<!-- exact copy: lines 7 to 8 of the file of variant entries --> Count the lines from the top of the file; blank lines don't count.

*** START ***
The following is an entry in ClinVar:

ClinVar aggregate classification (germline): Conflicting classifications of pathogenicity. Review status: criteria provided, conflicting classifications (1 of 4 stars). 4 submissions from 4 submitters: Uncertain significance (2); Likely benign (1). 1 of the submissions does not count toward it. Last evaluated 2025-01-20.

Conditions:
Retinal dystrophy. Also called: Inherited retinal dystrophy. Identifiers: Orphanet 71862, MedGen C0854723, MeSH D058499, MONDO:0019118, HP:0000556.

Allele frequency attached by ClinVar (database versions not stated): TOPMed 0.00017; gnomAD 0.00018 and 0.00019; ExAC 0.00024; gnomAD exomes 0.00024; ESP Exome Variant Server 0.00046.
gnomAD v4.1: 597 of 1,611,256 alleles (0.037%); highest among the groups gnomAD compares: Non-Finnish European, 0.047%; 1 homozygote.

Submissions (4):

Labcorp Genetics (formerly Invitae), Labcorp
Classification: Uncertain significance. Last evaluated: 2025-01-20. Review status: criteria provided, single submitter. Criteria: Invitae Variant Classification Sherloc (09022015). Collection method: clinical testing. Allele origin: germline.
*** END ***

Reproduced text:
Submissions (4):

Labcorp Genetics (formerly Invitae), Labcorp